As shown in FIGS. 13C and 13D, the cylindrical sleeve 1340′ may have a rim 1345 for connection to the lamp base 1350. The lamp base has locking tabs 1355 which may be inserted into the gap 1365 between the rim 1345 portions of the sleeve 1340. The lamp base is twisted so the locking tabs engage the rim 1345 and hold the light source 1310 in place within the sleeve 1340′. Alternatively, as shown in FIG. 13E, a waveguide collar 1300′ may have an integrated rim 1345′ for connection to a lamp base 1350. The collar may have alignment notches 1377 configured to accommodate alignment tabs 1379 on the end of a connecting waveguide 1372.
The sleeve 1340′ provides several advantages. For example, as shown in FIG. 13F, multiple waveguide collars 1300′, can be stacked on a single sleeve 1340′, allowing light to be distributed through multiple collars 1300′ with a single light source 1310. Such a configuration increases system design flexibility.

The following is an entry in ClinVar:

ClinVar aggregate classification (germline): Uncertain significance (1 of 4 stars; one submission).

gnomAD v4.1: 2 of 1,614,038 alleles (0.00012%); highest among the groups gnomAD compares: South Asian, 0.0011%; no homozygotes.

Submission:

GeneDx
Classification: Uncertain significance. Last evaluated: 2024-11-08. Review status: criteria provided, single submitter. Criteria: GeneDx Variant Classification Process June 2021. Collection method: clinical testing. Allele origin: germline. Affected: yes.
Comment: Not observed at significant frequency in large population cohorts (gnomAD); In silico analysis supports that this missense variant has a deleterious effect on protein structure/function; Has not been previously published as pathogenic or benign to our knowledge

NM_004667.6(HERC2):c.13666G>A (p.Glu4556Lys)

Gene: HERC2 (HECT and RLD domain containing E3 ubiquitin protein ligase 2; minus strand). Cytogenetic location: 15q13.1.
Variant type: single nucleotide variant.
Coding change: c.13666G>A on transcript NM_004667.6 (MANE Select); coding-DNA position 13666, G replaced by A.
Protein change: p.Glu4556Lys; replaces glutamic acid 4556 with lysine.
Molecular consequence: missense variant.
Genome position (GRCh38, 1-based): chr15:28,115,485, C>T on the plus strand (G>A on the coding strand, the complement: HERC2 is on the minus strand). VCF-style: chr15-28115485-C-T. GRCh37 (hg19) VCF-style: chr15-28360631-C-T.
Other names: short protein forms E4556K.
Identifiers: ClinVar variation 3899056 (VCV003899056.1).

In addition, the upper portion of the sleeve 1340′, reflects a portion of the light from the light source 1310 through internal reflection so that the light exits from the top 1375 of the sleeve. Light entering the sleeve at an angle less than the critical angle passes through the sleeve and enters the waveguide collar 1300′, (the angle being measured with respect to a direction perpendicular to the sleeve wall). Light entering the sleeve at an angle greater than the critical angle is internally reflected by the sleeve. In this manner, the sleeve forms a hybrid lighting system that allows the light source 1310 to function as a source for both a direct lighting function (through the top of the sleeve) and a distributed lighting function (through a network connected to a waveguide collar).